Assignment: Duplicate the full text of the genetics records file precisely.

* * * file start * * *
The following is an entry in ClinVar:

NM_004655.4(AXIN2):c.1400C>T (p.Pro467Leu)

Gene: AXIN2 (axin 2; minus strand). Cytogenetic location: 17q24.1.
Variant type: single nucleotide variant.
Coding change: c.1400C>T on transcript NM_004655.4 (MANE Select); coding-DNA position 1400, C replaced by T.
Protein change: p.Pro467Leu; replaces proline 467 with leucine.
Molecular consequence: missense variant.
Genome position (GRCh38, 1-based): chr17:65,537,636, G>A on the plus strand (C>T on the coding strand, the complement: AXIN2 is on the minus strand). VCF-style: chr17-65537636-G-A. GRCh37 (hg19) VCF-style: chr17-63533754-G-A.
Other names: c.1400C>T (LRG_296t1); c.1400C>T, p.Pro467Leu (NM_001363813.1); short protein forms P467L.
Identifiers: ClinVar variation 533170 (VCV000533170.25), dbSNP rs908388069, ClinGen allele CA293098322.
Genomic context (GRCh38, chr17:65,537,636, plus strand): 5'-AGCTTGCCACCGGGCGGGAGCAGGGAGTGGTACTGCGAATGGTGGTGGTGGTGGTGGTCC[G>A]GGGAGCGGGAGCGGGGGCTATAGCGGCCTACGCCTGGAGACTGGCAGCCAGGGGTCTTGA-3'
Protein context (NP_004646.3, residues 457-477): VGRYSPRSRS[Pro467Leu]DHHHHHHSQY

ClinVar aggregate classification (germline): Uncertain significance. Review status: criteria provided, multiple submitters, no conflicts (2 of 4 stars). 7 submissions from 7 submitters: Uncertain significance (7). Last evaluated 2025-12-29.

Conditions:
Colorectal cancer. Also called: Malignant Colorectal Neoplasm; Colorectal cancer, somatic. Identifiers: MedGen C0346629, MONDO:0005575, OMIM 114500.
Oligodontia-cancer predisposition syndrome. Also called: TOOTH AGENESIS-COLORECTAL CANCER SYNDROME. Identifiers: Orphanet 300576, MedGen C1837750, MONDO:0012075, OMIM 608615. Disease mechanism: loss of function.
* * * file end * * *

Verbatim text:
The following is an entry in ClinVar:

NM_004655.4(AXIN2):c.1400C>T (p.Pro467Leu)

Gene: AXIN2 (axin 2; minus strand). Cytogenetic location: 17q24.1.
Variant type: single nucleotide variant.
Coding change: c.1400C>T on transcript NM_004655.4 (MANE Select); coding-DNA position 1400, C replaced by T.
Protein change: p.Pro467Leu; replaces proline 467 with leucine.
Molecular consequence: missense variant.
Genome position (GRCh38, 1-based): chr17:65,537,636, G>A on the plus strand (C>T on the coding strand, the complement: AXIN2 is on the minus strand). VCF-style: chr17-65537636-G-A. GRCh37 (hg19) VCF-style: chr17-63533754-G-A.
Other names: c.1400C>T (LRG_296t1); c.1400C>T, p.Pro467Leu (NM_001363813.1); short protein forms P467L.
Identifiers: ClinVar variation 533170 (VCV000533170.25), dbSNP rs908388069, ClinGen allele CA293098322.
Genomic context (GRCh38, chr17:65,537,636, plus strand): 5'-AGCTTGCCACCGGGCGGGAGCAGGGAGTGGTACTGCGAATGGTGGTGGTGGTGGTGGTCC[G>A]GGGAGCGGGAGCGGGGGCTATAGCGGCCTACGCCTGGAGACTGGCAGCCAGGGGTCTTGA-3'
Protein context (NP_004646.3, residues 457-477): VGRYSPRSRS[Pro467Leu]DHHHHHHSQY

ClinVar aggregate classification (germline): Uncertain significance. Review status: criteria provided, multiple submitters, no conflicts (2 of 4 stars). 7 submissions from 7 submitters: Uncertain significance (7). Last evaluated 2025-12-29.

Conditions:
Colorectal cancer. Also called: Malignant Colorectal Neoplasm; Colorectal cancer, somatic. Identifiers: MedGen C0346629, MONDO:0005575, OMIM 114500.
Oligodontia-cancer predisposition syndrome. Also called: TOOTH AGENESIS-COLORECTAL CANCER SYNDROME. Identifiers: Orphanet 300576, MedGen C1837750, MONDO:0012075, OMIM 608615. Disease mechanism: loss of function.